FAQs

WheelPros FAQs


General Wheel Information

  • Q:  What is the best way to take care of my new wheels?
  • Q:  What are the different methods of making wheels?

    A: In today's marketplace, steel and aluminum are the most common wheel materials. Steel wheels are made in two pieces. The inner piece, which is called the center, bolts on to the car. The outer piece is known as a barrel and receives the tire. The two pieces are welded together to form the wheel. Most original equipment wheels are made this way. Many aftermarket wheels are created this way as well, especially ones made for trucks. Steel is durable and easy to repair. For these reasons, it has remained a popular material for wheel manufacturing. The other material, aluminum, is by far the most popular type of wheel we sell. Its light weight, superior heat dissipation, and seemingly endless design variations make it the material of choice for most buyers. Aluminum wheels can be manufactured in many ways, and each method offers advantages.

    • One-piece cast wheels
      Pouring molten aluminum into a mold creates a cast wheel. The metal then takes the mold's shape as it cools and hardens. There are three types of casting methods: low pressure/gravity, counter pressure, and high counter pressure molding (HCM). Each method has its place in today's market. A wheel manufacturer will select a particular method according to the weight, strength, and finish that they have specified for that design. Naturally, the more sophisticated and costly methods produce lighter and stronger wheels but at a higher price.
    • FlowForm
      A FlowFormed wheel starts out the same as a cast wheel, but with a noteable exception in the barrel. The barrel is spun, heated and then pressed between steel rollers that pull the rim to its final width and shape. This create a lighter and stronger rim compared to regular cast wheels, but without the expense of a forged wheel.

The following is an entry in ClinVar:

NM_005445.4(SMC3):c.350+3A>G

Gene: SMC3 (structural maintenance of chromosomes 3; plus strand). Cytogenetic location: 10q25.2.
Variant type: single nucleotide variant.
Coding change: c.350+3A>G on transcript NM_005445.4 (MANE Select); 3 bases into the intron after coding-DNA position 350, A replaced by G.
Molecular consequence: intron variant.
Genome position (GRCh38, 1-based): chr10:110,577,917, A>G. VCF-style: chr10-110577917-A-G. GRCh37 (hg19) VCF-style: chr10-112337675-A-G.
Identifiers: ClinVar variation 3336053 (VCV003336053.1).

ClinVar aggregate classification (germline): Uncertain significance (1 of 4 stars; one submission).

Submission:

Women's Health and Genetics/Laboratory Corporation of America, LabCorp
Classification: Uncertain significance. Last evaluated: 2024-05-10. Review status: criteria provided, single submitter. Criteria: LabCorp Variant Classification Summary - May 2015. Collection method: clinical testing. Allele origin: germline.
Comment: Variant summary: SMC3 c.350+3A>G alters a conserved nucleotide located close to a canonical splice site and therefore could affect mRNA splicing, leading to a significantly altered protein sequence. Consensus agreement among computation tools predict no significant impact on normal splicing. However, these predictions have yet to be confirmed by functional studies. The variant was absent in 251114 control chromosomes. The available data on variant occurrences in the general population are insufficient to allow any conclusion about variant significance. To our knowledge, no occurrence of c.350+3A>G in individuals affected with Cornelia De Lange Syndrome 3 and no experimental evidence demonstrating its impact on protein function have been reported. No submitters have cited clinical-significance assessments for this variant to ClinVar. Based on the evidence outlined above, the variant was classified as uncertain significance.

• Forged / Billet wheels
      The two words "forged" and "billet" have become synonymous. However, the manufacturing process is called forging, while the material used is a billet. Billet is the term used for a solid piece of dense aluminum. The forge, a huge machine that exerts thousands of pounds of pressure on the metal, basically presses or rolls the billet into its fundamental form. This forging is then machined to a final finish. This process allows wheels to be built with much less material. This results in lighter weight and unique designs, because the process creates a much stronger wheel than other methods.
    • Multi-piece wheels
      The processes mentioned above can be combined to produce a wheel of a particular strength and weight at a particular price. For example, some wheels have a cast aluminum center, welded to a steel outer, or barrel. Another type of two-piece construction features a billet center welded to a rolled outer (extruded aluminum rolled into a hoop). Still other wheels feature a split outer so that widths and offsets can be made to custom specifications. This last method is the three-piece type construction. In this type of wheel, the center can be cast, billet or forged, and is usually attached to the outer assembly by special screws or rivets.
  • Q:  What is Centerbore, Backspacing or Offset?

    A: Backspacing:
    The distance from the mounting surface to the back of the wheel.

    Bolt Pattern, Bolt Circle Diameter:
    The Bolt Pattern is the diameter of an imaginary circle that goes through the center of the bolt holes. Examples are 4x100 mm, 5x4.5 in, 6x5.5 in, 8x170 mm.

    Centerbore:
    The size of the hole in the back of the wheel that centers the wheel properly on the hub of the car. Many aftermarket wheels will be drilled to a larger universal size, and uses hub rings to reduce the size to match the hub on the car for perfect centering. Generally speaking, a perfect hub size match and hub rings can be optional for vehicles that use lug nuts, but are absolutely required for vehicles that use bolts such as BMW, Mercedes, and VW.